Franz Kafka (1883-1924) is one of the most famous writers that lived in Prague, that has become one of the most significant literary figures worldwide. The writers unusual life story and a unique writing style give his work peculiar and exceptional character that is underlined by the existence of the Franz Kafka Museum in the Lesser Town, Prague. Come and visit the museum and get to know the imaginary and mysterious world of an extraordinary man.

Why Franz Kafka’s work was almost never published

According to the historical reports we have at our disposal, Kafka did not want to be a well-known person or a writer in the true sense of the word. He did not want his manuscripts to be preserved, and he did not want them to be published. Actually, he wished the very opposite and wrote mainly just for himself to express his thoughts. It was his friend Max Brod that published the manuscripts that Franz Kafka gave him with a specific task to burn them. The whole world can be thankful he did not burn them and because of that, we can now immerse ourselves in the the strange worlds of his books like The Trial, the surrealist The Castle and other extraordinary works.

Exhibition of K. Franz Kafka & Prague

The Exhibition of K. Franz Kafka & Prague is a long-standing exhibition of the museum that has been running since 2005, when it first opened. Investigating Kafka’s life or work from a purely biographical or chronological approach would be inadequate and perhaps misleading. That is why the museum seeks to capture two major verticals in which it tries to presents the life and work of the writer Franz Kafka from his perspective.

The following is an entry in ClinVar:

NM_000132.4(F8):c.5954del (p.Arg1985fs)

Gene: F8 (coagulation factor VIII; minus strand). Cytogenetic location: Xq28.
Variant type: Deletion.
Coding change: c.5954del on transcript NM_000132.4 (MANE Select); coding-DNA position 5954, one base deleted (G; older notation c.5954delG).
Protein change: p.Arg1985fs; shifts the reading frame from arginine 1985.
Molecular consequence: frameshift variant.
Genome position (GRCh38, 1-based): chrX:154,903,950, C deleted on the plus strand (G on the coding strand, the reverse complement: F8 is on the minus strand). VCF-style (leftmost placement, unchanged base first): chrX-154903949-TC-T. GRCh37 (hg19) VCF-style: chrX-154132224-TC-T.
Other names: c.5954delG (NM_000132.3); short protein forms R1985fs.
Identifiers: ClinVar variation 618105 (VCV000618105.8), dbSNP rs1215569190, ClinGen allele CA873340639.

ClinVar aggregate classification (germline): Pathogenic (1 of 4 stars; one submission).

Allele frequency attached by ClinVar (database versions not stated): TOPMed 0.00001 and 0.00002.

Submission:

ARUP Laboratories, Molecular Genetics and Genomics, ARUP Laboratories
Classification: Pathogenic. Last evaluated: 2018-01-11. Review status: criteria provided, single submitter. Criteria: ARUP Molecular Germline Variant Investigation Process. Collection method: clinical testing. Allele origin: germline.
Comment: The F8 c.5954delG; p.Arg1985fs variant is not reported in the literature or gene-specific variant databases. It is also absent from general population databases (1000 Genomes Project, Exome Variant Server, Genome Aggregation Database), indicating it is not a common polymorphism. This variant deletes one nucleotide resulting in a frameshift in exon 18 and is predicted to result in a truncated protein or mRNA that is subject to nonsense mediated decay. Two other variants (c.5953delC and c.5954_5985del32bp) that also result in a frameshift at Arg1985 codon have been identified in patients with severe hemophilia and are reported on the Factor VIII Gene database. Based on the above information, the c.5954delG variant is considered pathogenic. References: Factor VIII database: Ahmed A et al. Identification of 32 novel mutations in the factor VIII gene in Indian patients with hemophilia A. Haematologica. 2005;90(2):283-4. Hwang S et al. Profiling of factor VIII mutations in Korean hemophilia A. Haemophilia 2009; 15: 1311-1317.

In the first part, the museum offers a view of Prague from Kafka’s perspective from the detailed descriptions found in his works. The exhibition tries to encapture how Kafka himself viewed Prague, to simulate his feelings and show the major conflicts of his life in Prague. We can see Kafka’s interpretation of space and time that are cut out of ordinary perception. The experience is gradually deformed into deepening paranoia and surrealistic events.

Though the stories are set in Prague, it is never explicitly stated throughout the Kafka exhibition. This is what the second part of the exhibition focuses on. Imaginary topography is the way in which Kafka describes the city of Prague in most cases without stating any other names or descriptions of the places. It’s not even about whether the writer is talking about a castle, a cathedral, or a school. It really does not matter what the individual buildings and places represent, but they act as allegorical sites and topological metaphors. There has been a lot of effort to prove that Prague is always present in Franz Kafka’s works. But is that really the case?. Come visit this great Exhibition of K – Franz Kafka & Prague and be the judge of where the Transformation can go.

Tours can be booked online, the Museum is open every day from 10 AM to 6 PM, entrance fee is CZK 200, for children CZK 120, family ticket is CZK 540. Dive into Mr. K.